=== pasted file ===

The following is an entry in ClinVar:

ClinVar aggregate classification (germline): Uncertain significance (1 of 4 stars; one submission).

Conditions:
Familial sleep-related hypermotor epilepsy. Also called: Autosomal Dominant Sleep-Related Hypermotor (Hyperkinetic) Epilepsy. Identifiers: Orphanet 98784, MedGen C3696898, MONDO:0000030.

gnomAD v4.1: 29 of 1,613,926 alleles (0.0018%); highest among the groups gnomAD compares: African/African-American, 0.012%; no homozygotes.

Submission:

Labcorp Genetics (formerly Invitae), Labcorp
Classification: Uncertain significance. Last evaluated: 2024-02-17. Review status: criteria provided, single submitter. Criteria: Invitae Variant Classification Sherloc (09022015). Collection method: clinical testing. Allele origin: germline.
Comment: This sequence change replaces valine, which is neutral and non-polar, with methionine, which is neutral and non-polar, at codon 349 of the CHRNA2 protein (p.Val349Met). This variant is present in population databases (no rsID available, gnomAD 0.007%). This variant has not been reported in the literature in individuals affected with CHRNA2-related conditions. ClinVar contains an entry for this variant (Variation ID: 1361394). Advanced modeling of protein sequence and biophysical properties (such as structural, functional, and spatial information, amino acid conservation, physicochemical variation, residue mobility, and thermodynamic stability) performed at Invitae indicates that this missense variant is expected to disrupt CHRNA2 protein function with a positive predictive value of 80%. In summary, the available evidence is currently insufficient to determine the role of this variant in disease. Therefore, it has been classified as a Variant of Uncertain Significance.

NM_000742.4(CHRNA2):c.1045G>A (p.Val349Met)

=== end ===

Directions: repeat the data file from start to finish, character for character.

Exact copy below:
The following is an entry in ClinVar:

ClinVar aggregate classification (germline): Uncertain significance (1 of 4 stars; one submission).

Conditions:
Familial sleep-related hypermotor epilepsy. Also called: Autosomal Dominant Sleep-Related Hypermotor (Hyperkinetic) Epilepsy. Identifiers: Orphanet 98784, MedGen C3696898, MONDO:0000030.

gnomAD v4.1: 29 of 1,613,926 alleles (0.0018%); highest among the groups gnomAD compares: African/African-American, 0.012%; no homozygotes.

Submission:

Labcorp Genetics (formerly Invitae), Labcorp
Classification: Uncertain significance. Last evaluated: 2024-02-17. Review status: criteria provided, single submitter. Criteria: Invitae Variant Classification Sherloc (09022015). Collection method: clinical testing. Allele origin: germline.
Comment: This sequence change replaces valine, which is neutral and non-polar, with methionine, which is neutral and non-polar, at codon 349 of the CHRNA2 protein (p.Val349Met). This variant is present in population databases (no rsID available, gnomAD 0.007%). This variant has not been reported in the literature in individuals affected with CHRNA2-related conditions. ClinVar contains an entry for this variant (Variation ID: 1361394). Advanced modeling of protein sequence and biophysical properties (such as structural, functional, and spatial information, amino acid conservation, physicochemical variation, residue mobility, and thermodynamic stability) performed at Invitae indicates that this missense variant is expected to disrupt CHRNA2 protein function with a positive predictive value of 80%. In summary, the available evidence is currently insufficient to determine the role of this variant in disease. Therefore, it has been classified as a Variant of Uncertain Significance.

NM_000742.4(CHRNA2):c.1045G>A (p.Val349Met)